Frugal Gardening Tips for a Small Backyard

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The following is a guest post from my wife, aka Mrs. MMB. I was whining like a spoiled child about how I needed to write up extra posts for when we’re traveling this week, so she kindly offered up her own tips.

Jonathan and I love eating fresh foods, and it tastes even better when we harvest it straight from our yard. We don’t actually have much space – just a 9 foot wide strip of land next to our house – but our garden is now so plentiful, that we are able to incorporate fresh veggies and herbs into almost every meal that we cook at home. Although the initial start up costs added up (a new garden and soaker hose, soil, and seeds), here are some frugal gardening tips that I learned:

Buy seeds. Seeds take a little longer to grow, but are much cheaper than seedlings at Home Depot. For example, one packet of thirty bell pepper seeds cost $1.99, where as one seedling costs $.99 to $3.99, depending on the size of your seedling.

Trade seeds with your friends: I always have an excess of seeds (I don’t really need 30 bell pepper plants!), so I bring my seed packets and extra seedlings to work and trade them with friends and co-workers. I also like to trade cuttings with co-workers; mint and sweet potato are especially easy to grow from cuttings. That way, I always have a variety of seeds and plants on hand, all for a very reasonable price of free.

Make your own compost. Like any gardener, I have a daily battle with pests and clay soil, but I try to do everything organically with things like Neem oil and self-made compost. Compost enriches our soil, and it decreases the quantity of kitchen scraps that go into our trash. Coffee grounds are especially rich in nitrogen and something that I would have otherwise thrown out. I really dig the fancy commercial compost bins, but they can easily cost more than $100 for the bin. Instead, I made my own compost bin from extra pieces of plywood and chicken wire. There are a lot of DIY compost bin instructions on the internet. I’ll be upgrading to a bigger bin soon, but for now, my little bin produces nice earthy compost.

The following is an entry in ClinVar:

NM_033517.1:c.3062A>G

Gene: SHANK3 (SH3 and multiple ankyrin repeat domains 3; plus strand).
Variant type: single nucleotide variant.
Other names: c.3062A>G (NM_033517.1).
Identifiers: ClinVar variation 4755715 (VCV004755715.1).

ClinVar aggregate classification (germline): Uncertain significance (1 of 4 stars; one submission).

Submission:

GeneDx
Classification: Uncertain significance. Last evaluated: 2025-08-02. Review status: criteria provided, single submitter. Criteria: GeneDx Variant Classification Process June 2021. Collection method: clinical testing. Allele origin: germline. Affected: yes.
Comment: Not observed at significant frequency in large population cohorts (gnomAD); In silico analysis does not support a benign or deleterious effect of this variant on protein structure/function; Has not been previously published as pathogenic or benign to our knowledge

Recycle! I love the idea of reusing household trash, and I use take-out chopsticks to label plants, an old milk carton to collect kitchen scraps, a plastic orange juice container as my “watering can”, and as an alternative to expensive jiffy pots, I like to use egg cartons to plant seedlings. Recycling, can also provide excellent alternative to expensive bell jars: I recently had a problem with especially voracious pill bugs, and I now use old water and soda bottles as cloches and bell jars to protect the seedlings from the bugs.

I also wanted pretty trellises, but a fancy manufactured trellis, though very pretty, can be expensive. Instead, I made trellises with inexpensive PVC pipes and a recycled old plastic fence that we would have otherwise thrown out. I simply screwed the PVC pipe onto the fence and bought a couple of two-foot rebar poles ($2.99 each) to anchor the “new” trellis into the ground. Voila! A vertical space for cucumbers, peas, and morning glories for less than $10!

Overall, I spend a few hours every weekend weeding, sowing, transplanting, and tilling, and 15 minutes everyday watering and harvesting goodies for our dinner. While I agree that gardening is not for everyone, I find gardening a very relaxing and rewarding hobby.

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  1. Wow, great post with a lot of good information. While I personally can’t imagine ever actually wanting to garden, this article almost makes me wish I did.

  2. mike crosby says:

    My dream would be to have my own garden too.

    Here’s a question about saving money on the cost of seeds? (And again, I’m no farmer)

    You mention you save money buying seeds, instead of seedlings. Why not just buy a pepper and then remove the seeds? And then you can eat the pepper too.